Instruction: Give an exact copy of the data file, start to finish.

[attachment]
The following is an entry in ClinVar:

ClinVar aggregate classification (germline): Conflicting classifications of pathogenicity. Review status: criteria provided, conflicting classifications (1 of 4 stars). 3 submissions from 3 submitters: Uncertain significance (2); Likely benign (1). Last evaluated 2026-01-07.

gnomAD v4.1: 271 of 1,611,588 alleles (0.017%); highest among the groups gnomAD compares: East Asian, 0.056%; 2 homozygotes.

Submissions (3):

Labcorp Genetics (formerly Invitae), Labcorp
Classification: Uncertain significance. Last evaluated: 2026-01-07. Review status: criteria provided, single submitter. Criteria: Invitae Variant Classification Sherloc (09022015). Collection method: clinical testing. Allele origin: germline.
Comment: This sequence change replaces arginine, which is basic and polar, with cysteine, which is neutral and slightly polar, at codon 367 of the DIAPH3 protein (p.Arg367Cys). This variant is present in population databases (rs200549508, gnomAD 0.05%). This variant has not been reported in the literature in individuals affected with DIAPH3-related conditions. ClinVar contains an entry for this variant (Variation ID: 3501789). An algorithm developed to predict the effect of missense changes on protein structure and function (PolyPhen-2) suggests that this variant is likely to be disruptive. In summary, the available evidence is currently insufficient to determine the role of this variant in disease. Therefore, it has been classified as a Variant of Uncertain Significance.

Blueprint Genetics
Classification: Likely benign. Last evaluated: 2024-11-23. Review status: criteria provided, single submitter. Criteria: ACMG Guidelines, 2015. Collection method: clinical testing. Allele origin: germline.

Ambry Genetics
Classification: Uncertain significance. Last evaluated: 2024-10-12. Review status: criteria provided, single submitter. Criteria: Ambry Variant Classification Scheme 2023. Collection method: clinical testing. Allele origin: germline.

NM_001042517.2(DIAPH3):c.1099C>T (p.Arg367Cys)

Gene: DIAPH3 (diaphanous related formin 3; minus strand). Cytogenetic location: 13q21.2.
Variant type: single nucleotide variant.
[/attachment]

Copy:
The following is an entry in ClinVar:

ClinVar aggregate classification (germline): Conflicting classifications of pathogenicity. Review status: criteria provided, conflicting classifications (1 of 4 stars). 3 submissions from 3 submitters: Uncertain significance (2); Likely benign (1). Last evaluated 2026-01-07.

gnomAD v4.1: 271 of 1,611,588 alleles (0.017%); highest among the groups gnomAD compares: East Asian, 0.056%; 2 homozygotes.

Submissions (3):

Labcorp Genetics (formerly Invitae), Labcorp
Classification: Uncertain significance. Last evaluated: 2026-01-07. Review status: criteria provided, single submitter. Criteria: Invitae Variant Classification Sherloc (09022015). Collection method: clinical testing. Allele origin: germline.
Comment: This sequence change replaces arginine, which is basic and polar, with cysteine, which is neutral and slightly polar, at codon 367 of the DIAPH3 protein (p.Arg367Cys). This variant is present in population databases (rs200549508, gnomAD 0.05%). This variant has not been reported in the literature in individuals affected with DIAPH3-related conditions. ClinVar contains an entry for this variant (Variation ID: 3501789). An algorithm developed to predict the effect of missense changes on protein structure and function (PolyPhen-2) suggests that this variant is likely to be disruptive. In summary, the available evidence is currently insufficient to determine the role of this variant in disease. Therefore, it has been classified as a Variant of Uncertain Significance.

Blueprint Genetics
Classification: Likely benign. Last evaluated: 2024-11-23. Review status: criteria provided, single submitter. Criteria: ACMG Guidelines, 2015. Collection method: clinical testing. Allele origin: germline.

Ambry Genetics
Classification: Uncertain significance. Last evaluated: 2024-10-12. Review status: criteria provided, single submitter. Criteria: Ambry Variant Classification Scheme 2023. Collection method: clinical testing. Allele origin: germline.

NM_001042517.2(DIAPH3):c.1099C>T (p.Arg367Cys)

Gene: DIAPH3 (diaphanous related formin 3; minus strand). Cytogenetic location: 13q21.2.
Variant type: single nucleotide variant.